It uses the concept of Least angle regression for selecting the top features.

Let’s see what will happen if we select method as ‘highest_weights’.

Explain NLP models with LIME
Image by author


Hang on. We are going deeper in the selection process.

So now the important features we have selected by using any one of the methods. But finally we will have to fit a local linear model to explain the prediction done by the black-box model. For that Ridge Regression is used as default.

Let’s check how the outputs will look like finally.

If we select method as auto, highest_weights and lasso_path respectively the output will look like this:

Explain NLP models with LIME
Image by author


These return a tuple (intercept of the local linear model, important features indices and its coefficients, R² value of the local linear model, local prediction by the explanation model on the original instance).

If we compare the above image with

Explain NLP models with LIME
Image by author


then we can say that the prediction probabilities given in the left most panel is the local prediction done by the explanation model. The features and the values given in the middle panel are the important features and their coefficients.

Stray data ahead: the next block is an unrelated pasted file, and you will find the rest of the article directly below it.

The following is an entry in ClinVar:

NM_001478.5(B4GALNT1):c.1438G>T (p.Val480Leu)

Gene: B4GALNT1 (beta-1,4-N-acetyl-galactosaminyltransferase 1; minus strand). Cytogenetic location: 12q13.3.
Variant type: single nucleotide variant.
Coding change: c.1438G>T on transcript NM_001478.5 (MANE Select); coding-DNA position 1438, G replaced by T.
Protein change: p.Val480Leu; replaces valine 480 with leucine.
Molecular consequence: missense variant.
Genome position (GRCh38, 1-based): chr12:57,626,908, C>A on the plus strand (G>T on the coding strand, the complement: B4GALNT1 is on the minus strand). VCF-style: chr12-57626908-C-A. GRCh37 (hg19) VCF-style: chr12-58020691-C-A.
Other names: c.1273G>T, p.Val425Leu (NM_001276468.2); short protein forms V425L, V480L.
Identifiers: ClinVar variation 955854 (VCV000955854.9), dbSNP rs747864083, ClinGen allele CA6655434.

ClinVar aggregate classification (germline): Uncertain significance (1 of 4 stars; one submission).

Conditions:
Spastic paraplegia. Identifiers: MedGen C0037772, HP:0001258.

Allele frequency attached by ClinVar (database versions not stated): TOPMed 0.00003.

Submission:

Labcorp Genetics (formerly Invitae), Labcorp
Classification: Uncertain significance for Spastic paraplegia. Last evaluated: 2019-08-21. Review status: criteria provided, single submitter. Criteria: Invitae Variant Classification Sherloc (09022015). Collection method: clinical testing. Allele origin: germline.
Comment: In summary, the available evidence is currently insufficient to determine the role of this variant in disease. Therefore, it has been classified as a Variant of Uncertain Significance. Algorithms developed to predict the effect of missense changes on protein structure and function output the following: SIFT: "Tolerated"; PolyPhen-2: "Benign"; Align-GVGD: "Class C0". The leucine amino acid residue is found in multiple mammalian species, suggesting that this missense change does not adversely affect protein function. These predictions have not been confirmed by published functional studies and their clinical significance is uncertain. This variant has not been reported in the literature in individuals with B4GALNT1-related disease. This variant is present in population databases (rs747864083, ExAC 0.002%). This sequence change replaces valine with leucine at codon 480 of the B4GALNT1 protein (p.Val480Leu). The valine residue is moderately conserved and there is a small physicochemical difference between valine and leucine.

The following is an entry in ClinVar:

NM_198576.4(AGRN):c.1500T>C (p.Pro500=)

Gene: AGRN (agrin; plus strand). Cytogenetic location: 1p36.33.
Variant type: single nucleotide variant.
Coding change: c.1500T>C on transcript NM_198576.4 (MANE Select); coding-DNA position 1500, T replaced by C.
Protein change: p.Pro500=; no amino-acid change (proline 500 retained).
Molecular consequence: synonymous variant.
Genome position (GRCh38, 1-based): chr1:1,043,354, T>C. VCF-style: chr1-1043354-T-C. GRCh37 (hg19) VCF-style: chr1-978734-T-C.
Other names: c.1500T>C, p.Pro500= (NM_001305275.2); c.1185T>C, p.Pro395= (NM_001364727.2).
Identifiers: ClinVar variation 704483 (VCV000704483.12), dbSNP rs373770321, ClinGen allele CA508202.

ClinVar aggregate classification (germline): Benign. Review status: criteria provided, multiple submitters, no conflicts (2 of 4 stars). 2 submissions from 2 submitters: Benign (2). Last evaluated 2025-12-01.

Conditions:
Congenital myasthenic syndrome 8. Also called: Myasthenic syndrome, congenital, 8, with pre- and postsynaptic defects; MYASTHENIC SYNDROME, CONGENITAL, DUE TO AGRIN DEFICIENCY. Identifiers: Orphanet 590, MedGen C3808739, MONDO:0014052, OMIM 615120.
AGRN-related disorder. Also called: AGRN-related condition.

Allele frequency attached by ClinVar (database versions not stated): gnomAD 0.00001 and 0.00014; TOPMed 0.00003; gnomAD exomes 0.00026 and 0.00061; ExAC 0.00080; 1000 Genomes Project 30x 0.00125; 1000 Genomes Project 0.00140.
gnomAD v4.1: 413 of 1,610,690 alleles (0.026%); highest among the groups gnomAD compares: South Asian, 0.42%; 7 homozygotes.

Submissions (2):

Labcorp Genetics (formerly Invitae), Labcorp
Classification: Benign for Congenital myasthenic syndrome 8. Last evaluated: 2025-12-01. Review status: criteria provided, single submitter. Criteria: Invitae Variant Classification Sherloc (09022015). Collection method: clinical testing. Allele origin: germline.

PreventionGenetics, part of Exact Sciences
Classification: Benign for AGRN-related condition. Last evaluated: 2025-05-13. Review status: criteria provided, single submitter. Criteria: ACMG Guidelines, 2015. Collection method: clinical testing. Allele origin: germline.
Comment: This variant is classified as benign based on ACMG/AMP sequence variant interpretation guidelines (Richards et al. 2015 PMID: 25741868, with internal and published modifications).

NOTE: As for this particular data instance the number of words(or features) is only 6 and we are selecting the top 5 important features , all the methods are giving the same set of top 5 important features. But it may not happen for longer sentences.

If you like this article please hit recommend. That would be amazing.

To get the full code please visit my GitHub repository. For my future blogs please follow me on LinkedIn and Medium.


In this article, I tried to explain the final outcome of LIME for text data and how the whole explanation process happens for text in a step by step manner. Similar explanations can be done for tabular and image data. For that I will highly recommend to go through this.


  1. GitHub repository for LIME : https://github.com/marcotcr/lime
  2. Documentation on LARS: http://www.cse.iitm.ac.in/~vplab/courses/SLT/PDF/LAR_hastie_2018.pdf
  3. https://towardsdatascience.com/python-libraries-for-interpretable-machine-learning-c476a08ed2c7

Ayan Kundu is a data scientist with 2+ years of experience in the field of banking and finance and also a passionate learner to help the community as much as possible. Follow Ayan on LinkedIn and Medium.